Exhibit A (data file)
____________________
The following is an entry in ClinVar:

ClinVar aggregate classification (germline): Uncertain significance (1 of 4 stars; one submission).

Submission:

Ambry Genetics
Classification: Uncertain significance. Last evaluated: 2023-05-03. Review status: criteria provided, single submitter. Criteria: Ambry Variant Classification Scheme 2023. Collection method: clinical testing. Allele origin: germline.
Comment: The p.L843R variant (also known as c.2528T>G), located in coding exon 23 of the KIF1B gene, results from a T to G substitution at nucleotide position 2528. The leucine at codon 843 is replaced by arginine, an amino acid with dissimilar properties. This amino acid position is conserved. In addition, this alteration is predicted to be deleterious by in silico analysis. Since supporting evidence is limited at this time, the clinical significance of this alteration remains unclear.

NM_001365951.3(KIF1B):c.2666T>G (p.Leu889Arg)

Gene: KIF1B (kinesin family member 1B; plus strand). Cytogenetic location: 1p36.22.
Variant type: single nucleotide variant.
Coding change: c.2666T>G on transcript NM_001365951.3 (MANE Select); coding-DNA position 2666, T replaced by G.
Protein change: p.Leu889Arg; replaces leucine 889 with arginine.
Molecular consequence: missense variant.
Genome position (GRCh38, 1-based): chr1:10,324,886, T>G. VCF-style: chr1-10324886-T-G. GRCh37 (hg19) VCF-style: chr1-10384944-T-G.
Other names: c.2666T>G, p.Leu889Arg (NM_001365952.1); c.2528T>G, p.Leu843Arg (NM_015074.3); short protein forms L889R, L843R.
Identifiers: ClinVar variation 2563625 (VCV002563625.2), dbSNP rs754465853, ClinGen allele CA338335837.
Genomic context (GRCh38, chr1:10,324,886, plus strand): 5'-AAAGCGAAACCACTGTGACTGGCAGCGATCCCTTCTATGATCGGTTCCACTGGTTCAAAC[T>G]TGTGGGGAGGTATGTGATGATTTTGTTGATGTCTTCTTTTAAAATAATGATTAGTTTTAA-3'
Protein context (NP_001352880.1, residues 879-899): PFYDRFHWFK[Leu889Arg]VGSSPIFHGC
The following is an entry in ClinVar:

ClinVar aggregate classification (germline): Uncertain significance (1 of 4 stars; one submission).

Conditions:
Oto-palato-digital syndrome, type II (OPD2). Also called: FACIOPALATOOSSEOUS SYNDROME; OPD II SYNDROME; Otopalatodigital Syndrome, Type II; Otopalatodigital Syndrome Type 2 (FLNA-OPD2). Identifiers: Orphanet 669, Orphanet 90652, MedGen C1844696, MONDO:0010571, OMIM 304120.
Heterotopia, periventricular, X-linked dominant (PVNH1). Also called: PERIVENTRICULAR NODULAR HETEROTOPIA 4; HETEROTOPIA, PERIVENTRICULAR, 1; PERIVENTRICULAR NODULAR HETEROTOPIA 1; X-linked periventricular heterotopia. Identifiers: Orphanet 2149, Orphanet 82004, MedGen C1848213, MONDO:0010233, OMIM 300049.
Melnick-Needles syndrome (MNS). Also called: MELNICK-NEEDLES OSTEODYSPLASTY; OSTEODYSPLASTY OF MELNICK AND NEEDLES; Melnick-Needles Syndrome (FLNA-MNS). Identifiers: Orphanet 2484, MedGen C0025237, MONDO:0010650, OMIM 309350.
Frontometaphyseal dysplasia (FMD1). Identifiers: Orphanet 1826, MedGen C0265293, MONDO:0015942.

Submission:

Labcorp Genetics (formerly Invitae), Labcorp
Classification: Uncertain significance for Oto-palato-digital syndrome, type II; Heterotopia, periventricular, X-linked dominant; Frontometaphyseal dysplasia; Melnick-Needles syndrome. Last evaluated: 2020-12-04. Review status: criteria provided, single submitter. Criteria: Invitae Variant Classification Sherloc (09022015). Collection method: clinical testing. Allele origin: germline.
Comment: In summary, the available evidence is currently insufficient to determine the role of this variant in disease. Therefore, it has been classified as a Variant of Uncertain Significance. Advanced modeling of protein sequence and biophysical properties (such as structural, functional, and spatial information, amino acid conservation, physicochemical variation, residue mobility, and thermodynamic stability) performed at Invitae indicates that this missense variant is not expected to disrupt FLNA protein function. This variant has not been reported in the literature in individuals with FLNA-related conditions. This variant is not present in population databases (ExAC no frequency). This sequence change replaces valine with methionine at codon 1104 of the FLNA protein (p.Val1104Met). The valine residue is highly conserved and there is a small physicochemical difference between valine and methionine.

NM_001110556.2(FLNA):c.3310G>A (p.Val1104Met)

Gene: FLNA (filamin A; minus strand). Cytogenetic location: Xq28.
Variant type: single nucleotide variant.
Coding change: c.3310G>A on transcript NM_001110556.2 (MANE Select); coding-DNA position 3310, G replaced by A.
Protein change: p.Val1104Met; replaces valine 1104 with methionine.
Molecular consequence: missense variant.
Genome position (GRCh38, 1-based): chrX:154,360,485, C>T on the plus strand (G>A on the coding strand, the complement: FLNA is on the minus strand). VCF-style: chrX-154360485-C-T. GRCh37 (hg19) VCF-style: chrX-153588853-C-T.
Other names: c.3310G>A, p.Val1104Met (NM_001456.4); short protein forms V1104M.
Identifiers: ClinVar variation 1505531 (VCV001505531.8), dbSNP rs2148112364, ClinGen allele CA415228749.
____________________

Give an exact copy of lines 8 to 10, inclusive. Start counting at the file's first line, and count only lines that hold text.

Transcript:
Gene: KIF1B (kinesin family member 1B; plus strand). Cytogenetic location: 1p36.22.
Variant type: single nucleotide variant.
Coding change: c.2666T>G on transcript NM_001365951.3 (MANE Select); coding-DNA position 2666, T replaced by G.